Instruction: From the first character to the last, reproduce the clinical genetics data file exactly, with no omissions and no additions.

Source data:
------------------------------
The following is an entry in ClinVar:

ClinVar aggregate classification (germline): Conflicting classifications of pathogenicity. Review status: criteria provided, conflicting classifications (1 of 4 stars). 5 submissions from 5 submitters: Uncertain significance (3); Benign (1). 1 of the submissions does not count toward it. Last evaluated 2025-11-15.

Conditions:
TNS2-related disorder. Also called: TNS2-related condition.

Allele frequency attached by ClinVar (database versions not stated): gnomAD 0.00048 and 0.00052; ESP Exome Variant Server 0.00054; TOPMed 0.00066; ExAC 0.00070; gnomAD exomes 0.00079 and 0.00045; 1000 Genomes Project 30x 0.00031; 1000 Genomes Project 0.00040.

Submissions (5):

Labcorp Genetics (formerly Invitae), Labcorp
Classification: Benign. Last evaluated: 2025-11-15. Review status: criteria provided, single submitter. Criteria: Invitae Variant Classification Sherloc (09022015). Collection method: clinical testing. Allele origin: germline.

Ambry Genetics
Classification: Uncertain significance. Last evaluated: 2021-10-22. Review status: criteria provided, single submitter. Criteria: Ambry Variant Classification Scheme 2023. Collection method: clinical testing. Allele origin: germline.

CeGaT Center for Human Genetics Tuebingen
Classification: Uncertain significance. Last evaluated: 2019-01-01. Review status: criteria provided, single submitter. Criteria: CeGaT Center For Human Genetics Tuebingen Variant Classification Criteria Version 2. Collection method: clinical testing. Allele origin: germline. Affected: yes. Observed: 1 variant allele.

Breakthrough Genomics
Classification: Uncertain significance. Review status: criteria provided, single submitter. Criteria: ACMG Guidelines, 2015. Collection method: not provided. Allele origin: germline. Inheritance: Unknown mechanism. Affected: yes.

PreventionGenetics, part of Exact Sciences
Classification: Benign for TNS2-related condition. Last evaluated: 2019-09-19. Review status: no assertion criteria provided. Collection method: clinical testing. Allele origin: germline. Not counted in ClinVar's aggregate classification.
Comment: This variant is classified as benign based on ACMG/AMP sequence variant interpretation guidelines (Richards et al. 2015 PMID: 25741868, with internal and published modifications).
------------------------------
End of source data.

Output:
The following is an entry in ClinVar:

ClinVar aggregate classification (germline): Conflicting classifications of pathogenicity. Review status: criteria provided, conflicting classifications (1 of 4 stars). 5 submissions from 5 submitters: Uncertain significance (3); Benign (1). 1 of the submissions does not count toward it. Last evaluated 2025-11-15.

Conditions:
TNS2-related disorder. Also called: TNS2-related condition.

Allele frequency attached by ClinVar (database versions not stated): gnomAD 0.00048 and 0.00052; ESP Exome Variant Server 0.00054; TOPMed 0.00066; ExAC 0.00070; gnomAD exomes 0.00079 and 0.00045; 1000 Genomes Project 30x 0.00031; 1000 Genomes Project 0.00040.

Submissions (5):

Labcorp Genetics (formerly Invitae), Labcorp
Classification: Benign. Last evaluated: 2025-11-15. Review status: criteria provided, single submitter. Criteria: Invitae Variant Classification Sherloc (09022015). Collection method: clinical testing. Allele origin: germline.

Ambry Genetics
Classification: Uncertain significance. Last evaluated: 2021-10-22. Review status: criteria provided, single submitter. Criteria: Ambry Variant Classification Scheme 2023. Collection method: clinical testing. Allele origin: germline.

CeGaT Center for Human Genetics Tuebingen
Classification: Uncertain significance. Last evaluated: 2019-01-01. Review status: criteria provided, single submitter. Criteria: CeGaT Center For Human Genetics Tuebingen Variant Classification Criteria Version 2. Collection method: clinical testing. Allele origin: germline. Affected: yes. Observed: 1 variant allele.

Breakthrough Genomics
Classification: Uncertain significance. Review status: criteria provided, single submitter. Criteria: ACMG Guidelines, 2015. Collection method: not provided. Allele origin: germline. Inheritance: Unknown mechanism. Affected: yes.

PreventionGenetics, part of Exact Sciences
Classification: Benign for TNS2-related condition. Last evaluated: 2019-09-19. Review status: no assertion criteria provided. Collection method: clinical testing. Allele origin: germline. Not counted in ClinVar's aggregate classification.
Comment: This variant is classified as benign based on ACMG/AMP sequence variant interpretation guidelines (Richards et al. 2015 PMID: 25741868, with internal and published modifications).